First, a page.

Eddie from South Baltimore, the semi-well known bookmaker, wishes to pick a fight with somebody who doesn't even have to be his own size. He wishes to match fists with those who insist on using guns. It is Eddie's belief that these peaheads are giving honest criminals a bad name.
Eddie comes to this thinking with insight based on a history of creative breaking of laws. As a young man, he flirted briefly with a profitable drug business but then found something equally lucrative but less morally bereft.
There he was, one long-ago Sunday afternoon in the parking lot behind a church, sitting behind the wheel of a brand new Cadillac.
"Did drug money buy this?" a friend inquired.
"No, no," said Eddie, appearing wounded. "I've gone straight."
"No kidding," the friend said. "What are you into now?"
"Numbers," explained Eddie.
Everything being relative, we are still dealing here with a history of several decades of skirting the various municipal laws. The numbers business was profitable for a long time. Then it went bust when the state opened up its own lottery, and so Eddie moved into other lines of work: taking horse bets and selling slightly warm jewelry.
Once, he gave a beautiful diamond ring to a young lady of his acquaintance who was marrying a close family friend. The young lady was touched.
"Only one thing about the ring," Eddie said.
"What's that?" said the young lady.
"Never wear it in Philadelphia," said Eddie.
It's a touching story, but it leads Eddie to a larger point: Never, in all these years, has he resorted to violence.
"Never," he says solemnly, "have I owned a gun. Never did I want a gun. I want somebody to tell me one reason why it is legal to sell a gun in this country."
He is standing on Patapsco Avenue, with a newspaper in his hand and the story of a 9-year-old girl at his fingertips. The girl is named Lakiya Bradford. About 8 o'clock the other night, Lakiya was walking in the 700 block of North Luzerne when a bullet hit her in the chest.
She was lucky. Unlike 6-year-old Tiffany Smith a week earlier, Lakiya survived. But the shooting of children has now become just a branch office business of the casual use of guns in this community.
"I want to know," Eddie from South Baltimore says now, "how this country justifies the sale of guns." His voice is rising through the afternoon air. "They don't do anybody any good. They only hurt people. If they just outlawed the sale of all guns, you would cut the amount of crime by incredible numbers."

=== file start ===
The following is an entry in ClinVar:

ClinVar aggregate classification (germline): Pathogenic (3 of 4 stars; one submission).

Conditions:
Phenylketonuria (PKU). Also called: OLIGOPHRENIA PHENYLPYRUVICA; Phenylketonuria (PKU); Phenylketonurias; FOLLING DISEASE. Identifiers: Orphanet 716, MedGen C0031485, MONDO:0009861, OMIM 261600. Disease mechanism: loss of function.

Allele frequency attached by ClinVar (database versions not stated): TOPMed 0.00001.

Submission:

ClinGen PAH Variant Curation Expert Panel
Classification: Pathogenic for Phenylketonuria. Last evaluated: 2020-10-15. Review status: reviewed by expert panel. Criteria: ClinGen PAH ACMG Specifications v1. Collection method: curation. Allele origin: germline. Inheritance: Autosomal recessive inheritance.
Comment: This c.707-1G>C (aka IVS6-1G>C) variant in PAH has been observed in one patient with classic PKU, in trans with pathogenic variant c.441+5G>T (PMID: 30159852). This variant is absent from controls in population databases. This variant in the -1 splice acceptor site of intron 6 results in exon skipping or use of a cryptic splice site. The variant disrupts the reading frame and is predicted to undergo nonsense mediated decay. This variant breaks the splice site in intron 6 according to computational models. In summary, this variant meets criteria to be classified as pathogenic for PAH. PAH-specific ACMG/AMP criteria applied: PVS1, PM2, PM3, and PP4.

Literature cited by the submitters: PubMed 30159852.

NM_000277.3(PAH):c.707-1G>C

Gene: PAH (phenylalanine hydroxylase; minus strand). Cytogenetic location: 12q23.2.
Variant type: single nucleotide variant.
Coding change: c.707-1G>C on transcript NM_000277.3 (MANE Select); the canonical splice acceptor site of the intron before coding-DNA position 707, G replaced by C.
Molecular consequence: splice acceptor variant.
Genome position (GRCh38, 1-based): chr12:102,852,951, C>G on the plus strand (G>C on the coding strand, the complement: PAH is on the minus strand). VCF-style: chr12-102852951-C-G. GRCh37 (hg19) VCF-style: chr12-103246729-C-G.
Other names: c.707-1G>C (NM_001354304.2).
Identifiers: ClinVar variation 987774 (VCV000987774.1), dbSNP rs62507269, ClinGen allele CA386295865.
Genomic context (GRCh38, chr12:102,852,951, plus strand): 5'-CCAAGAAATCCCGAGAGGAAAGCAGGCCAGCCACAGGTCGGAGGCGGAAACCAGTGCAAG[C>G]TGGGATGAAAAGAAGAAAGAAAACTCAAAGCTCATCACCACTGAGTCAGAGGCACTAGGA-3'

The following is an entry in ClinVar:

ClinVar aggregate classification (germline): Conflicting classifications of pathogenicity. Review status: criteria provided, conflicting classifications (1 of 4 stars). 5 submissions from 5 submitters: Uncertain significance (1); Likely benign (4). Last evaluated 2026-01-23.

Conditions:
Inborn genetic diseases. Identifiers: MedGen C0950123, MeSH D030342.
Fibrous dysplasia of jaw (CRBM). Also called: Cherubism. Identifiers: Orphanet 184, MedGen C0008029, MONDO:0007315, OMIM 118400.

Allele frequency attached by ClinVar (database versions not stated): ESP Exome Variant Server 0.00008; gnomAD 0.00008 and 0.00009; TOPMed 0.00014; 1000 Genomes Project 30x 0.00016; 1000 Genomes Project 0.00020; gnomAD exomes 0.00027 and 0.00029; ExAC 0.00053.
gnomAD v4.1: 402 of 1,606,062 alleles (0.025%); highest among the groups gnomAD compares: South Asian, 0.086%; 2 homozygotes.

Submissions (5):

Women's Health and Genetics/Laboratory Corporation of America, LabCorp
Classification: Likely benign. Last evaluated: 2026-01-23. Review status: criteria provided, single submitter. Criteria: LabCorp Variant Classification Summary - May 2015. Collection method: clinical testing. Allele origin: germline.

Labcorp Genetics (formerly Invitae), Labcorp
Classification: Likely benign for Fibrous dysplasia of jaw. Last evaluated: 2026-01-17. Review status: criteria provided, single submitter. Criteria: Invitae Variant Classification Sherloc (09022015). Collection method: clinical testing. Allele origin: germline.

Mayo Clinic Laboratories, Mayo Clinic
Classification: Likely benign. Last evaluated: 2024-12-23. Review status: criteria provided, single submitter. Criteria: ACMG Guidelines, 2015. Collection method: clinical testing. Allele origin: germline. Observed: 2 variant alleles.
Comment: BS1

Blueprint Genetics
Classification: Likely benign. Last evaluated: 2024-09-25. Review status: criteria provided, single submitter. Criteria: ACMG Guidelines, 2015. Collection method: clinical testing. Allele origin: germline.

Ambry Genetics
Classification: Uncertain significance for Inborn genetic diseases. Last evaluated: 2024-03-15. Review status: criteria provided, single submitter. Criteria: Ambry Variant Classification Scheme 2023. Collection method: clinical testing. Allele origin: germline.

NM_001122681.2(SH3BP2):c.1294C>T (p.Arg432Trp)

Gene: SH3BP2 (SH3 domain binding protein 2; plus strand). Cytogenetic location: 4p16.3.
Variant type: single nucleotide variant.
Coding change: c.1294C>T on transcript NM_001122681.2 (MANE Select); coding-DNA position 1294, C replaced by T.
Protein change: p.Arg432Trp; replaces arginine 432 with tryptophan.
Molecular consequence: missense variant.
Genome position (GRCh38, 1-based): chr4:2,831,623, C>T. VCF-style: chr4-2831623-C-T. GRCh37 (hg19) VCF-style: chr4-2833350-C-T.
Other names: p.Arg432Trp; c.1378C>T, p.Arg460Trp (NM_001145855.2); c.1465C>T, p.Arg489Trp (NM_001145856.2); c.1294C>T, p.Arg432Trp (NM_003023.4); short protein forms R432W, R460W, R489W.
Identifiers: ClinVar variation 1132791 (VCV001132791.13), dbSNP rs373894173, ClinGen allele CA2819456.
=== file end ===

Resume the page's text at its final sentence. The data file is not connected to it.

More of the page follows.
Eddie comes from a different generation of criminal and a different mind set. His peers broke some rules but obeyed others. They broked the gambling laws but generally stayed away from the drug traffic. If somebody had a beef, they settled it without gunplay.
Today, we have an amazing system of criminal justice that is choking on the backlog of drug and gun cases. Everyone knows of the undermanned cops, the backed-up courts and the clogged prisons, but this is only part of it.
There were, at last count, 53,149 serious criminals under the jurisdiction of the State Division of Parole and Probation. They are required to check in with various agents, known as parole and probation officers, who come to us with certain myths attached to their personas.
They're supposedly a combination law enforcement figure and social worker for these wayward souls trying to walk the straight and narrow with their lives.
The problem is this: The 53,149 criminals are reporting to just 502 agents.
Such a ratio cannot seriously work out. In Northwest Baltimore the other day, a senior agent was complaining, "I have a caseload of 700 offenders. That's an average caseload for a senior agent. There are agents who have 1,600 offenders.
"What happens is simple. I lose people. They may be in the streets for six months before I know it, and maybe they're in trouble and maybe they're not. I have no idea what they're doing. Once a year, they call on the phone for five minutes, and that's it."
The results are easy to see: a revolving door system of criminal justice. Within a year of prison release, 11.6 percent of parolees are back in the system. Within two years, 24.8 percent. Within three years, 34.7 percent.
"I just move paper and make computer changes," the parole officer says. "I don't supervise people. I barely even see them. And the trouble is, a lot of them are very dangerous people."
They're the ones Eddie's upset about: the gun users and the drug traffickers who rotate in and out of the prisons -- and also the ones who make laws in this country. They see the crime figures going up and the justice system falling apart, and they read about the children getting shot in the street, and they are unmoved except by vote possibilities.
The gun lobby leans on them, and the hunters complain that their right to kill small animals is being taken from them, and the weapons continue to kill the guilty and the innocent at random while the politicians do nothing.
"I want to meet one of these brave guys who needs a gun," Eddie from South Baltimore says now. "I want to break his gun over his head. And then I want to meet one of these politicians who never fixes the laws. And I want to break my fist over his head."